Lois talks about her camp experience:
I think it was a lot easier to push out of my comfort zone with all the support and encouragement we had at camp. I also learned so much as well as found I was making things a lot harder for myself. I am definitely thinking more now and am more aware of the responses I am looking for.

Everyone was sooooo right. What an experience and you had better believe I will be telling everyone about it. Very much worth driving 7 hours. I learned so much and really saw what a great equine partner I have. Moose was like a giant sponge and was like, "OK what are we doing next"...Goes to show...where the issue

Anyway my biggest aha was to focus on when I work on doing something and I am not thinking about a spook or fear. Got some great things that we can work on at home and even went on a trail ride.

I do have to say Sherry is like the energizer bunny...she goes and goes and goes...she worked way harder than the rest of us and did it with a smile and let me help you. I feel honored to have had the chance to come to a camp and you can count on the fact that there will be another. I am hooked.

Question about clinic topics:
I had someone ask me what will be covered at the clinic this weekend, here is a brief overview. But it can change when the riders and horses show up, because I take people and horses from where they are. I don't try to put everyone into the same mold. Any behavior issues will be addressed as needed as well as rider confidence.

The clinic will have ground work in the morning, to help your horse relax and pay better attention to the handler, to syncronize with the handler while walking, trotting, stopping. The horse will be asked to find self-carraige on the circle with smooth efficient transitions which would be easy for the rider to ride. We will seek the kind of self-carriage that will empower the horse and make it easier to carry a rider, plus harmony and fluidity of movement will be a goal, as well as impulsion.

In the afternoon the riders will be instructed on getting and keeping their horses attention, executing a proper one-rein stop, and efficient mounting and dismounting. Better seat control where we help the horse stay straighter left to right and front to back again for staying power, relaxation even when using energy, and better self-carraige. Directing and redirecting the horse (left/right and forward/backward) will also be evaluated.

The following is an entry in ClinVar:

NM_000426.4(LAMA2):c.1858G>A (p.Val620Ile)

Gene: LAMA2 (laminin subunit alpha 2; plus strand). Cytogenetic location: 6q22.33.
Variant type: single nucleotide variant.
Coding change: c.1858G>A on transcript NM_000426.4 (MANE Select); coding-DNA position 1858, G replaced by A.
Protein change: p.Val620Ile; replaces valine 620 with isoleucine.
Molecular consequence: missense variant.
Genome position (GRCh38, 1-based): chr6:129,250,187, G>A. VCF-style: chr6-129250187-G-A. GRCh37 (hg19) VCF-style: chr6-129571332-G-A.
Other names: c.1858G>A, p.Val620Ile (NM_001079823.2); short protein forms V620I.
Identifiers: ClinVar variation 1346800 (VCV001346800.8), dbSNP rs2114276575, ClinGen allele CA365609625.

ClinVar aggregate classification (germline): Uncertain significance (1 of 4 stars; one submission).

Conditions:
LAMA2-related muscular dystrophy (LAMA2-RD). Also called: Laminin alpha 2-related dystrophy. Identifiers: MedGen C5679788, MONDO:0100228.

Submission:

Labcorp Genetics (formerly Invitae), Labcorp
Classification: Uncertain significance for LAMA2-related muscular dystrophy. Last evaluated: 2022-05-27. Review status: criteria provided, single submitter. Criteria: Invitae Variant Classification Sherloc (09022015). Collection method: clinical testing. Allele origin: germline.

If you have any further questions, don't be afraid to call, it is FREE to ask questions.

Happy Trails,
Sherry Jarvis

"Horsemen share knowledge. Showmen hide it in a corner and go home." -- AQHA Judge Dale Livingston

Learning From Young Horses

As many of you know I did not make my monthly trip to Omaha and Lincoln this month for lessons. I had the privilege to stay home and start some very nice young horses with my intern Erica. It has been a lot of work but very fun. At the beginning of the month the owners spent three days with me preparing their horses for their beginning. Erica and I developed them into real nice riding horses in less than 30 days. The owners are coming back to get their horses today, and we are real excited to take them trail riding on their new horses. Here is a report written by Julie Williams about her observations from the clinic at the beginning of the month with these young horses.

What a wonderful day everyone had at Sherry's today. The sun kept things warm enough, the wind blew but it was tolerable, and the everyone learned a lot. I took photos all day, and it was fun to see how much progress the young horses and their owners had! Sherry is so good at explaining things!

Thought I'd share my observations from a colt starting clinic I attended on Friday. I was photographer for the event and while I was only there Friday, it did continue through the weekend. I've been very impressed by her communication ability to help people learn to work with their horses.

We are quite unconscious of the importance of our body movements; we intellectualize communication thru language. 92% of our communication between people is body communication, yet we are unconscious of it---it is unconscious. Presently, we are even more focused on words, written or spoken, to convey meaning because of our techni-digital era. Horses are creatures of movement and intention, not words; and most people desensitize their horses to intention through sloppy, inconsistent or ignorant body "language".